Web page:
Killing Bugs

Some "behind the scenes information" about the bug fixing process

Bug fixing is an important part of game development. It's a part which is not very attractive to do, because it's most often not very creative, but it is necessary - without it, no product can be released.

This blog entry aims to tell you a little about how the bug fixing process is organized within Bohemia Interactive. Some of the practices described here are a common industry practice, some may be specific to how our company is doing things.

There are several different phases in a product's life, and in each of them bug fixing is handled in a slightly different way. One flexible formalization you can use at bug selection is to view it as an optimization problem. When a bug is fixed, you get some bonus from this fix (or you can view it on the other hand, that an unfixed bug causes a penalty). Fixing a bug costs you something - time, money, work ... and sometimes the cost may be not obvious: sometimes a fix which is simple on a programmers side has a significant gameplay impact and needs to be tested extensively.

Fixing a Bug

First let us take a look at fixing an individual bug. This is usually done in several steps

  • Read the bug report

  • Read it again to understand it :)

  • Finding what is causing the bug

  • Fixing the bug

  • Deploying the fixed version

Good bug reports are of critical importance here. Good bug reports contain repro steps, so that the person fixing the issue can see it with his own eyes (or debugger, or whatever sense he can use). The best bug reports contain short repro steps - if the repro steps are complicated and hard to follow, the total time to fix the bug is increased.

Create - Building the Game


Product being developed from design to beta, new features implemented.

Bug sources:

  1. People in the team working on the game

  2. Publisher feedback

Bug penalties:

  1. Workflow impact - does the bug prevent someone else from doing his work?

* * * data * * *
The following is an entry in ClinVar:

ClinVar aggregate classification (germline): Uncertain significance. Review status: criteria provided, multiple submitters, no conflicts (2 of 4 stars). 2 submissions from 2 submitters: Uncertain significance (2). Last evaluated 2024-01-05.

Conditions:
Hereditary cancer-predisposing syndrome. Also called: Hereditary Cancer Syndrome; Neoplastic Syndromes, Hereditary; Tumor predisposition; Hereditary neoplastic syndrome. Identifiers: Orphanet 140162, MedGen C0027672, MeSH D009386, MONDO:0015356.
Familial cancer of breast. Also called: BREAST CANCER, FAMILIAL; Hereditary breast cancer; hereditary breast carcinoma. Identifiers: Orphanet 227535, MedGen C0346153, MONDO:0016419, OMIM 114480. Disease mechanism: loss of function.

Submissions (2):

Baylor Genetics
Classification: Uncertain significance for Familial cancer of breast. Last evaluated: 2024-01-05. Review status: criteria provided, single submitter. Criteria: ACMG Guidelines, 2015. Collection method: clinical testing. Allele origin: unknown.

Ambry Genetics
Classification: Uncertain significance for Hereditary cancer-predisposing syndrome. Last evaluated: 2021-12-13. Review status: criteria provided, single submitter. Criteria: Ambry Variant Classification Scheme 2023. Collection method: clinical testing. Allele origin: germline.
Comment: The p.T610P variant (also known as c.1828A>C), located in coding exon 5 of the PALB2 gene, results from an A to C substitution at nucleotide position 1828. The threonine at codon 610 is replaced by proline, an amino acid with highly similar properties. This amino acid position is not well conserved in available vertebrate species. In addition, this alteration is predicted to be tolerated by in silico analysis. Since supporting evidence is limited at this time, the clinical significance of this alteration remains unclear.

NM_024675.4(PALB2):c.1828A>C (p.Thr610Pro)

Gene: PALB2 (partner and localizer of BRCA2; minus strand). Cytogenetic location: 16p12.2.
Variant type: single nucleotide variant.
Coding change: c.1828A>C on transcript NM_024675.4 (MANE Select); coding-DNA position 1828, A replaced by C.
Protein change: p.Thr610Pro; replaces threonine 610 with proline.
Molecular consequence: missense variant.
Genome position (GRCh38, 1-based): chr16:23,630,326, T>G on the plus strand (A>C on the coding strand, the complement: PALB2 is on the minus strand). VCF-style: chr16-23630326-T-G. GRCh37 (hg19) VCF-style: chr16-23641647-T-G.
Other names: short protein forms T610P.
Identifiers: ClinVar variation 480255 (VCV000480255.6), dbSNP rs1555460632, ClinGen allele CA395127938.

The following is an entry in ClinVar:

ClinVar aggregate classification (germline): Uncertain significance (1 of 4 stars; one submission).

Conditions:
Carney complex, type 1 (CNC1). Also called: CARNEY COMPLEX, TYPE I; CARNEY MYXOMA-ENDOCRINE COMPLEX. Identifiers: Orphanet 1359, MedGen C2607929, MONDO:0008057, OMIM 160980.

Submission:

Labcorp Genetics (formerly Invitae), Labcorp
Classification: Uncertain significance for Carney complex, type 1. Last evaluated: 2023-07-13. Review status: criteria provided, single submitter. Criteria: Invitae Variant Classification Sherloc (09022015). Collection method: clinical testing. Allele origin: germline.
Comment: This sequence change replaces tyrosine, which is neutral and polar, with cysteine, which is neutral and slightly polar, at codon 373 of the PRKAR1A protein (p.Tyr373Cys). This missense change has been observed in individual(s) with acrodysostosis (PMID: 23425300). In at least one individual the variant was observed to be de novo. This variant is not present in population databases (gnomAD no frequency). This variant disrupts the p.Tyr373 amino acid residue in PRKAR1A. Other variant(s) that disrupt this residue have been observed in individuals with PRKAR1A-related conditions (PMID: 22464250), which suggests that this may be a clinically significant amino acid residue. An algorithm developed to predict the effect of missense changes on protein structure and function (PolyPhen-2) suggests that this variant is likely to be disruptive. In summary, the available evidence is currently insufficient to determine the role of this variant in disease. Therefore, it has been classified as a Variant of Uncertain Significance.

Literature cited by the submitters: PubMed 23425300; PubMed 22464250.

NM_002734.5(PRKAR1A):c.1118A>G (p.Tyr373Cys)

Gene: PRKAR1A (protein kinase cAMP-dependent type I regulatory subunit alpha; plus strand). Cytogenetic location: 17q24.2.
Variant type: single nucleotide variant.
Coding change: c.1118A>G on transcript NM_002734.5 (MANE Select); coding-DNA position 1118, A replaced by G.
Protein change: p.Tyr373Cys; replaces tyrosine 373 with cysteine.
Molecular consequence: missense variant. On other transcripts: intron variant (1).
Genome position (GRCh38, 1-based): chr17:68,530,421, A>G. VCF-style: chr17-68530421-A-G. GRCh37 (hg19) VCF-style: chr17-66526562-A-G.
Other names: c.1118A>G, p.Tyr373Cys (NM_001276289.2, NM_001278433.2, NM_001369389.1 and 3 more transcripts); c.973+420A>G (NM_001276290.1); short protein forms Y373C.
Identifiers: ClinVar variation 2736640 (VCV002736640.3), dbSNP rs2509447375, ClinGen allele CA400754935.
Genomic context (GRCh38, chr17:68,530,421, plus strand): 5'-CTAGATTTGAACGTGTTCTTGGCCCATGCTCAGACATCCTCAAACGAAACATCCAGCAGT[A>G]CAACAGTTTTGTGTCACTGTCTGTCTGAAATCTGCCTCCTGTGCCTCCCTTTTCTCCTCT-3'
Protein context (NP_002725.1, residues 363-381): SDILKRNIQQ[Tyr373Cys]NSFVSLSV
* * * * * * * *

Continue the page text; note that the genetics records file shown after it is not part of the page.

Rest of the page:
Bug fixing cost:

  1. Time to fix

  2. Time to test not so important, as at this stage the big game testing is still ahead of us anyway

Planned bug fixing capacity:

  1. Each person in a team should dedicate one day per week to bug fixing

Polish - Bug Fixing Phase


Between Beta and Gold there are generally no new features implemented, only bugs are fixed and sometimes existing features refined.

Bug sources:

  1. Publisher requirements - the publisher can reject the product because of some issues considered "critical" by them. Such issues need to be fixed, or in some cases we need to communicate with the publisher and perhaps convince them that the issue is not so important.

  2. Internal testing - which bugs do we view as major blocks for the product to be released.

  3. Closed external beta.

Bug fixing cost:

  1. Time to fix - this is the obvious cost: someone needs to fix the issue, be it a programmer, artist, designer.

  2. Time to test dependent content: AI bugs are infamous for this. Some AI fixes may drastically change the playability of the game. When an AI bug is identified close to the release date, but is not critical enough to justify delaying the release, it may happen that its fixing is postponed into a patch.

Bug penalties:

  1. Risk of bad product reputation, which may also result in bad reviews and lesser sales

  2. Workflow impact

Planned bug fixing capacity:

  1. Bug fixing is the primary activity for everyone in the team

Support - After Release Maintenance

arma_cover.jpgBugs are fixed which we were either unable to fix before release, or we did not know about them before release.

Bug sources:

  1. Customer feedback - this is you, complaining about bugs using various channels (technical support,community bug tracker, forum, etc etc).

Bug penalties:

  1. Lost sales because of bad reputation.

Bug fixing cost:

  1. Time to test dependent content - this is very problematic, as at this stage there is usually not any regular QA process funded by the publisher any more.

  2. Time to fix. Not obvious here may be the fact that another product is already in development, therefore fixing bugs from older products may cause schedule issues for the new product, especially when the fix is not related to it.

  3. An interesting situation here is the fixing cost may be significantly reduced when a fix was developed and tested in a product which is already in development. An example of this is that ArmA patches sometimes contain fixes which were implemented for ArmA 2. Sometimes the issues fixed this way are not very important, but as the cost of transferring the fix is sometimes relatively low, this fix is included for ArmA as well.

Planned bug fixing capacity:

  1. If there are many known bugs at the gold date, there is still usually a substantial amount of time reserved to fixing them so that customer impact can be minimized or reduced. Later on, there is no permanently reserved capacity for this at all, what is done is that sometimes there are short periods of time dedicated to bug fixing either by individuals, or by small teams.

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